Gary Gates, a Gallup senior researcher and author of the poll, said the LGBT community is becoming more politically diverse as more people feel free to come out. “This increased political diversity is also present in party identification,” he said, meaning more gay Republicans and more mystified — and outraged — LGBT Democrats.

The outrage stems in no small part from this year’s GOP platform, which is as anti-gay as any ever embraced by the party of Lincoln. Even the Log Cabin Republicans, the largest LGBT GOP organization in the country, called this year’s platform “the most anti-LGBT Platform in the Party’s 162-year history.”

This is a contrast from the candidate himself, whom the Log Cabin Republicans called “the most pro-LGBT presidential nominee in the history of the Republican Party.” Despite such hyperbole, they still refused to endorse him, pointing out that Trump has selected senior advisers with strong anti-LGBT records, including his running mate, Indiana Gov. Mike Pence, a Christian conservative and LGBT foe.

While I completely understand why LGBT Democrats strongly oppose Trump (as do I), it doesn’t excuse the level of personal disparagement. Take Juan Hernandez, a gay, Hispanic Trump supporter, who told Political Insider, “Coming out as gay was really difficult, but coming out as a Trump Republican supporter was far more difficult.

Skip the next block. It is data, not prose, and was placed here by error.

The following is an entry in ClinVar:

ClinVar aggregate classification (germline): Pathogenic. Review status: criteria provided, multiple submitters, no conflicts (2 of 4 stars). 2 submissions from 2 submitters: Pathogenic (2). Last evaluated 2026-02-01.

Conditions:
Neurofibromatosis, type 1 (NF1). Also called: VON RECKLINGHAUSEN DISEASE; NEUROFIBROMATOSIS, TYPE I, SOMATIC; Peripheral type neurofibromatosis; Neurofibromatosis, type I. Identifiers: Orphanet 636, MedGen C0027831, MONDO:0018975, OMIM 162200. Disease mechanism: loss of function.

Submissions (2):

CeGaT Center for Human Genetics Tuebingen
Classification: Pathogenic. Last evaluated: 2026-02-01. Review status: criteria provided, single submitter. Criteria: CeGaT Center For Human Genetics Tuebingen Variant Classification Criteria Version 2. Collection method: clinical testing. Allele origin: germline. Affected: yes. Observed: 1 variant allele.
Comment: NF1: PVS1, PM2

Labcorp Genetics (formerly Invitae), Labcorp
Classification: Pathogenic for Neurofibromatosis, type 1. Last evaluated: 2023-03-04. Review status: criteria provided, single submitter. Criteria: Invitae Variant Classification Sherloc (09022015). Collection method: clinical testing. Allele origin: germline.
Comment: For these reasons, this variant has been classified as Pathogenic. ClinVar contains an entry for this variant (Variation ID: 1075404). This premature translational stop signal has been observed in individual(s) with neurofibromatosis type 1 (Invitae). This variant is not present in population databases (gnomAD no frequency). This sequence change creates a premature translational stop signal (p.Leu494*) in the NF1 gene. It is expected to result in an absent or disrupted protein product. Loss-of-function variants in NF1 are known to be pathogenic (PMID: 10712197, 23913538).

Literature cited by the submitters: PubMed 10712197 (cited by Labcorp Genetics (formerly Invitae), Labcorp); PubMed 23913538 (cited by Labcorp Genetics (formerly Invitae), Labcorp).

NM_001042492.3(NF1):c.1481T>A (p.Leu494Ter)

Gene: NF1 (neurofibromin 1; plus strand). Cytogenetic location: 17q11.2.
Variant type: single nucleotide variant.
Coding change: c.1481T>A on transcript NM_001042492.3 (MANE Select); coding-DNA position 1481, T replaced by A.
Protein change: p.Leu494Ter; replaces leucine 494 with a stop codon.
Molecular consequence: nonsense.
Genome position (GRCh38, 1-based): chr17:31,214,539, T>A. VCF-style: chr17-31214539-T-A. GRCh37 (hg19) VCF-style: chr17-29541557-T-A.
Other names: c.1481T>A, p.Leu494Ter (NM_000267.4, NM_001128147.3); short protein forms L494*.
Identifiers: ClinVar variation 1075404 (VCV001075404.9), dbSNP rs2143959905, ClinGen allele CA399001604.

“I think the threats and nasty comments are inappropriate,” Rosen said. “I don’t think it’s ever called for. . . . It just feels wrong. It feels depressing.”

Depressing, indeed. Name-calling within the LGBT community does nothing to help change the hearts and minds of our gay brothers and sisters of different political stripes. It only makes civility more of a partisan issue than an American value. This is especially important this election year because LGBT voters can make a critical difference in many of the swing states, Gates said. Verbal assaults and physical threats aimed at gay Republicans not only add more fire to this superheated political season but also are counterproductive.

But I see hope for greater civility. The Human Rights Campaign recently launched a new ad campaign based on the life of Christopher “Drew” Leinonen, who was among the 49 victims killed at the Pulse nightclub in Orlando in June. His mother, Christine, speaks from her heart in making her case to gay Republicans. “He had the kind of personality that brought people together — all people,” she says in this heartbreaking example of personal storytelling. If we’ve learned anything from the resounding success of the marriage equality movement, it’s that by telling the stories of our lives and loved ones, we can speak with a civil tongue, change minds and even pick up more votes.

Email questions to Civilities at stevenpetrow@gmail.com (unfortunately not all questions can be answered). You can reach him on Facebook at facebook.com/stevenpetrow and on Twitter @stevenpetrow. Join him for a chat online at washingtonpost.com on Nov. 8 at 1 p.m.